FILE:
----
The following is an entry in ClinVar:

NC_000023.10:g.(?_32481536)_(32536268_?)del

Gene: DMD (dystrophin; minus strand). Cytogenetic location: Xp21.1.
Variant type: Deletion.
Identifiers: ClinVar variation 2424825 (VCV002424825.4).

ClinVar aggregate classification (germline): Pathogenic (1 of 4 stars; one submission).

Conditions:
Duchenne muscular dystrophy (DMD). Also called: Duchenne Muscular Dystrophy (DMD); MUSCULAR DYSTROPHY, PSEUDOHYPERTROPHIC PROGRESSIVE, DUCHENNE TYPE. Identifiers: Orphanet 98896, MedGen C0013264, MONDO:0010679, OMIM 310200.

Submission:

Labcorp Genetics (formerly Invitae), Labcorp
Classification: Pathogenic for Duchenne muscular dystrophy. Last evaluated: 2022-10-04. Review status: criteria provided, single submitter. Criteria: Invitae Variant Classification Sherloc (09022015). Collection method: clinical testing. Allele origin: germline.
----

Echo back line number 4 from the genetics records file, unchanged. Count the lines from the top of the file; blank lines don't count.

Variant type: Deletion.